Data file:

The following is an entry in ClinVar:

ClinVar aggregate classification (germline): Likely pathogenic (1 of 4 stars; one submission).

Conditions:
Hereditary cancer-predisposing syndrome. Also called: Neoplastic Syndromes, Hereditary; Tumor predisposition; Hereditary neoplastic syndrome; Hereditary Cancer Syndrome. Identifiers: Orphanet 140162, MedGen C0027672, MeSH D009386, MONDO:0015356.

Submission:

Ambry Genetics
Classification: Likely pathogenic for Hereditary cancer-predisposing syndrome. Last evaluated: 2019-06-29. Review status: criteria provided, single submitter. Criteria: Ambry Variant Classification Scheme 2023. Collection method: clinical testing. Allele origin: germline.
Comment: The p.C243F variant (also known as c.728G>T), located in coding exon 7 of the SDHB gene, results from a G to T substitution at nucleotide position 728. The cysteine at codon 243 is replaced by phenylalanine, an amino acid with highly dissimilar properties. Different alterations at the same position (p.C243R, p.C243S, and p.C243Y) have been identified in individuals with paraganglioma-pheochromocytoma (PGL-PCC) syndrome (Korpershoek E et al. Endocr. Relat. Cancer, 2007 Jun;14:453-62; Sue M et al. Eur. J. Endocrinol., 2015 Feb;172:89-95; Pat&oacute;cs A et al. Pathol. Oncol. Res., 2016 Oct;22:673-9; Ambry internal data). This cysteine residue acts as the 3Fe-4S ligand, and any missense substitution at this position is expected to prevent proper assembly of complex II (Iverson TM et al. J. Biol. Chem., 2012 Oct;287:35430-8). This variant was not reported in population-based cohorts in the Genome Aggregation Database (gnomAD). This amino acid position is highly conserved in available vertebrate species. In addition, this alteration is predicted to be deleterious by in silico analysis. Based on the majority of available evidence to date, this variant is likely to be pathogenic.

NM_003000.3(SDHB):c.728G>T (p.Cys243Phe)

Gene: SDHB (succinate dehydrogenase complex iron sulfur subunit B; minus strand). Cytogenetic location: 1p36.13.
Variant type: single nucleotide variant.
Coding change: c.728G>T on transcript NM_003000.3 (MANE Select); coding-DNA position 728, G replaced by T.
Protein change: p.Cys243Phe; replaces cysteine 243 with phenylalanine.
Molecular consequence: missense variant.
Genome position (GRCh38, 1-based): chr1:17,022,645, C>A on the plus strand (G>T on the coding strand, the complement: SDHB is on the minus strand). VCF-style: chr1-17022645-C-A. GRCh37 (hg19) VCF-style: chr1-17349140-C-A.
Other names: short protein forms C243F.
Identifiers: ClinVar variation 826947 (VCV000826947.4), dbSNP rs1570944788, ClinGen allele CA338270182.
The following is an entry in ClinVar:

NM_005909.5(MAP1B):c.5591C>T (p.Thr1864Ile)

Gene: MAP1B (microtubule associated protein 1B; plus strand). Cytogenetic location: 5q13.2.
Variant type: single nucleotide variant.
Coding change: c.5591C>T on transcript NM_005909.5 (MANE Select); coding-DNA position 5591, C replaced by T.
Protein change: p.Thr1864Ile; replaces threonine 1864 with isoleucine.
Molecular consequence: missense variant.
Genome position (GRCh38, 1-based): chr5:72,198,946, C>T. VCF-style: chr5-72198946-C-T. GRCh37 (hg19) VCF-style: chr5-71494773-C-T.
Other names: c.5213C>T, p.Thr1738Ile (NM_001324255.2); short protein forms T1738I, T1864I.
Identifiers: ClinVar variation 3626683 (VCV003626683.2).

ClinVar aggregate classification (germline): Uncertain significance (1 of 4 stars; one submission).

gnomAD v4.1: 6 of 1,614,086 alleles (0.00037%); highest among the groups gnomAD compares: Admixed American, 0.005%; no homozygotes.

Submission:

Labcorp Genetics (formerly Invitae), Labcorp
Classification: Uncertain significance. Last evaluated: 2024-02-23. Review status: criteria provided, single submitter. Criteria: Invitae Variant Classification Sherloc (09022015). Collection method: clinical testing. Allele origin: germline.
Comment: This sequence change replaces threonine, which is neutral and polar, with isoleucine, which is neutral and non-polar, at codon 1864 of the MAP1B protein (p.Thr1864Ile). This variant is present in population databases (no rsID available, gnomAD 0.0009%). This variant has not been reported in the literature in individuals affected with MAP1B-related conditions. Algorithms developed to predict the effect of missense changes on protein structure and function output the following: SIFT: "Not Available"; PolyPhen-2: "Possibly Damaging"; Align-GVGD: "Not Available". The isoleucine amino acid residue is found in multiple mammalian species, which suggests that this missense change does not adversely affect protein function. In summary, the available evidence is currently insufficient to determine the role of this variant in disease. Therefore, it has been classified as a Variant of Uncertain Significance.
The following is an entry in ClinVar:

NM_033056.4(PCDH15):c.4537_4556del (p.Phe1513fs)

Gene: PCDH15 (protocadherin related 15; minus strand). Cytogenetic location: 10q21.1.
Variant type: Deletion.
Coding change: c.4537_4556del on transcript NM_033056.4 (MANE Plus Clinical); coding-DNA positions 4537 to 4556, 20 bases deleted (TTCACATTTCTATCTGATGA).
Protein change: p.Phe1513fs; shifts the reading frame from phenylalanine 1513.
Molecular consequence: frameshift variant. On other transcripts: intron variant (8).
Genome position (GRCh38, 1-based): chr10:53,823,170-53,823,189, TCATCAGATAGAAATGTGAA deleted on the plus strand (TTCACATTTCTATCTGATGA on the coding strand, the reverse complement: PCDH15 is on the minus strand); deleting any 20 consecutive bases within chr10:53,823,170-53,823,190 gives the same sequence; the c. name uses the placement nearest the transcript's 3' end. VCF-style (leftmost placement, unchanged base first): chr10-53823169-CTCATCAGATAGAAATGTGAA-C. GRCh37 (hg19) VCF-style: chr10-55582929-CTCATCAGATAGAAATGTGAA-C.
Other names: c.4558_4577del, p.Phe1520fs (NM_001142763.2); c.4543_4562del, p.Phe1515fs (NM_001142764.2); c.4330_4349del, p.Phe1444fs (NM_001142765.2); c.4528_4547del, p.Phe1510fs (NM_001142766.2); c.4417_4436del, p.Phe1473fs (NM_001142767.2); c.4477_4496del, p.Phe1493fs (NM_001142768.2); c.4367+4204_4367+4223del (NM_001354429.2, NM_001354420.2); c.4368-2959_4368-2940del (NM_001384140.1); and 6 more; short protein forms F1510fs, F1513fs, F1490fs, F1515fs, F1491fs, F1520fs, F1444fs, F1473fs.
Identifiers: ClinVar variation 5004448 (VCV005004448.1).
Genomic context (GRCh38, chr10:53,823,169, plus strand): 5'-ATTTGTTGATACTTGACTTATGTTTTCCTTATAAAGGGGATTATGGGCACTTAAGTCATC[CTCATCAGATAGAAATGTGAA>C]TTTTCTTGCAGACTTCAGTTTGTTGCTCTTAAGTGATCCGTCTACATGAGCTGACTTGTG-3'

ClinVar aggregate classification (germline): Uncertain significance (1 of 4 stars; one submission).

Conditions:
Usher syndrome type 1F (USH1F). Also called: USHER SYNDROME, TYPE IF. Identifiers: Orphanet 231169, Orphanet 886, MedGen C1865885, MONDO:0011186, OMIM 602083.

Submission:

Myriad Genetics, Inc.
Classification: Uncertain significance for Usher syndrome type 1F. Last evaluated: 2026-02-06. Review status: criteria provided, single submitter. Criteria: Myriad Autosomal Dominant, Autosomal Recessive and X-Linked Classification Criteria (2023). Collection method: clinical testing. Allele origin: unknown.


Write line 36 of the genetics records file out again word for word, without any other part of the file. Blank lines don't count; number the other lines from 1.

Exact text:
Gene: PCDH15 (protocadherin related 15; minus strand). Cytogenetic location: 10q21.1.